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Firing Peter Laviolette is not the answer

Peter Laviolette is likely first in line to be the scapegoat regardless of what the future holds for the Philadelphia Flyers, but firing the head coach won't fix the team's problems.


The 2013 Flyers are not a good hockey club, and head coach Peter Laviolette certainly has some responsibility in that. Every single person in the organization has some responsibility.

But when you're talking about making changes to a team in an effort to get them back to a level where they can compete for the Stanley Cup, you have to look at the reasons behind why you'd make that change:

  1. Is Person X mostly responsible for the overall problems?
  2. Will firing/trading/demoting Person X fix the problems?
  3. Can you move forward with Person X still in the mix?

On question one, the answer is pretty clear. Peter Laviolette is not responsible for the Flyers having their crappiest defense since 2007, the year they finished dead last in the NHL. He's not responsible for the team not being able to score goals consistently. He's not responsible for the Flyers lacking a capable backup goalie, forcing Ilya Bryzgalov into overwork. Simply put, the Flyers are not a well-constructed hockey team right now, and that's not Peter Laviolette's fault.

As our old friend Geoff Detweiler remarked to me last night, it's like the Flyers have given a stock car to sprinter and told him to go really fast. Or perhaps a better analogy: They've given a cook a slab of meat and asked him to cook for a table of vegetarians. Or, since we're really awful at analogies, the personnel on hand doesn't suit the style of game the Flyers want to play.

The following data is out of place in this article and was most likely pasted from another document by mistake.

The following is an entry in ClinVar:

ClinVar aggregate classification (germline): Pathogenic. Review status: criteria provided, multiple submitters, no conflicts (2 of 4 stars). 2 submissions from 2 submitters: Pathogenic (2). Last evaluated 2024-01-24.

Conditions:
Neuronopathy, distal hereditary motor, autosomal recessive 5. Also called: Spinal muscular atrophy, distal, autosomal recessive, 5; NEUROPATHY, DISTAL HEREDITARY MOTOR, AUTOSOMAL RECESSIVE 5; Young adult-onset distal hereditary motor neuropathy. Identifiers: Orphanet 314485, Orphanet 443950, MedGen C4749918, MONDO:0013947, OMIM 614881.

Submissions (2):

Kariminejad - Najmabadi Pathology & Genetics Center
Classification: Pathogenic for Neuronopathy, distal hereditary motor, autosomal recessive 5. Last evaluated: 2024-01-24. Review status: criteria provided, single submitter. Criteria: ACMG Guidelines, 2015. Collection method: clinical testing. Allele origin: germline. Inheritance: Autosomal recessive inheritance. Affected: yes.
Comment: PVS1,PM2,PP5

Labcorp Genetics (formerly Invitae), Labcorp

Maybe that's partly on Laviolette. He's been given a different mix of players -- notably, much slower and older on the blue line -- and has seemingly refused to change from an uptempo style of hockey that relies on those slow, old blueliners to be, well, the opposite of old and slow. But it's clear that the problems are bigger than just the coach.

So we've answered question one. And I think we've answered question two, also.

If the Flyers fire Peter Laviolette, will that firing fix their problems? No, it won't.

If the Flyers fire Peter Laviolette, will that firing fix their problems? No, it won't. If Peter Laviolette spends his April on a beach in Aruba sipping drinks instead of on an ice sheet in Voorhees yelling at a bad hockey team, the Flyers defense will still be old and slow. Ilya Bryzgalov will still be overworked. Sean Couturier will still be young and evolving and Scott Hartnell, Wayne Simmonds, Max Talbot and Claude Giroux will still be having underwhelming seasons.

Firing Peter Laviolette is not the solution to the Flyers problems. But we haven't answered that third question just yet. Can the Flyers move on with Peter Laviolette behind the bench? I think that Laviolette's a good coach and that while he's made some questionable decisions this season -- less ice time for Couturier, for example -- he's generally a positive. He's put a guy like Luke Schenn in a position to succeed this season, as he's done with Jakub Voracek this year, Wayne Simmonds last year, etc. The list of positive Peter Laviolette coaching decisions is much longer than the list of negative ones, even if we have a tendency to magnify those negative ones.